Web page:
Improving Healthspan and Lifespan By Re-elevating Protein Levels

Discussion in 'Biology & Genetics' started by davidelkins, Jan 12, 2017.

  1. davidelkins Registered Senior Member

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    • Please do not post nonsense or pseudoscience to the Science subforums.
    Here is a plan for improving healthspan and lifespan. Take the 100 proteins in the body that decrease the most in concentration from age 20 to age 100, determine what they are, then make a pill containing each. That is 100 pills. Have an 80 year old person consume those 100 pills per day. What effect would this have on the body? This is what I would call the Re-elevation Plan. Certainly other criteria can be used other than degree of decrease of concentration. There are many possible combinations of proteins and some of those combinations might result in vastly improved healthspan and lifespan. What is needed is a database of proteins and protein levels relative to age. Also, a chosen combination of foods could replace pills perhaps. Does anyone know of such databases or is anyone out there interested in making such a database? DE
     
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  3. exchemist Valued Senior Member

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    No.
     
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  5. river Valued Senior Member

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    No , what exactly ?
     
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  7. rpenner Fully Wired Staff Member

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    Nothing in medicine or biology works like the OP needs it to work. There is no evidence that davidelkins engages with his own ideas to see if they are worthy of being shared, but in this case the answer is clearly not. So he gets a 1 day warning and a third warning not to repeat this violation of forum rules.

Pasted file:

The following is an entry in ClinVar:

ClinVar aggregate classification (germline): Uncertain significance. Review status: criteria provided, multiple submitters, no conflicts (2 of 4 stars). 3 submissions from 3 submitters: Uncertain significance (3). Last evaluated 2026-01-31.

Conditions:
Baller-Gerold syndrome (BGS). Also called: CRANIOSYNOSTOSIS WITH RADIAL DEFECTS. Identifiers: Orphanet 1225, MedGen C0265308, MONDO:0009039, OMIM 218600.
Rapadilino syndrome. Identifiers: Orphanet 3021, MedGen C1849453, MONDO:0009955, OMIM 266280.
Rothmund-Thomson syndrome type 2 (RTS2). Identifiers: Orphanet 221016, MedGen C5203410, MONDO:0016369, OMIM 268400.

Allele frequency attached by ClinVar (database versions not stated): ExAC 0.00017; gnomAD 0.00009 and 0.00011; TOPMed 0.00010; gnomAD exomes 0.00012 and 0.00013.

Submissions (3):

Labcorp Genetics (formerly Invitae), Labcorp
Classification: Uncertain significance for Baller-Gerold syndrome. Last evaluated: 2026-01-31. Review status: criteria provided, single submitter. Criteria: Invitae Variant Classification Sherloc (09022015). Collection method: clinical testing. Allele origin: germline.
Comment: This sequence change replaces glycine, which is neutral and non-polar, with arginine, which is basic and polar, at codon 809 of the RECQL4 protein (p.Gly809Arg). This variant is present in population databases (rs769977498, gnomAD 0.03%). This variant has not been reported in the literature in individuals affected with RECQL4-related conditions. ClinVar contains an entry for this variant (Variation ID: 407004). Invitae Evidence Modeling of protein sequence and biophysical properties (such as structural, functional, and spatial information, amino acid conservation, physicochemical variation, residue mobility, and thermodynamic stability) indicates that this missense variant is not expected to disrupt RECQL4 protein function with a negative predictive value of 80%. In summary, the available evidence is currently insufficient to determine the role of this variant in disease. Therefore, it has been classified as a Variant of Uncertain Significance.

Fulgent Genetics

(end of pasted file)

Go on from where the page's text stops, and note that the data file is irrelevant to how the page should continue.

Here are some of the problems:

    Human beings are too valuable to be subjected to 100-pill-a-day experimental regimes without strong evidence of differential benefit.

    By law, only doctors can advocate plans for human experimentation and those need to go past ethical review boards to balance expected benefits versus risks and human suffering.

    But there can be no evidence of differential benefit because vertebrate digestion necessarily destroys proteins before they are taken up in the blood stream as monomers (amino acids). Likewise, proteins in the blood stream don't magically cross structural barriers to appear in cells where they are claimed to be needed (on no basis whatsoever). The quantity of 100 pills seems like a quantity which is oddly both too specific and completely indefinite. Finally, ingestion of human proteins is tantamount to cannibalism and due to their tertiary structure, there is no economic way to synthesize the same proteins in un-denatured state in the quantities suggested.

    "Grandpa looks old because he's not eating enough babies" is not a "plan" that makes sense in medicine or biology.

    Should I move this thread?
     
    Last edited: Jan 13, 2017
    exchemist likes this.
  8. Kristoffer Giant Hyrax Valued Senior Member

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    Cess it.
     
  9. exchemist Valued Senior Member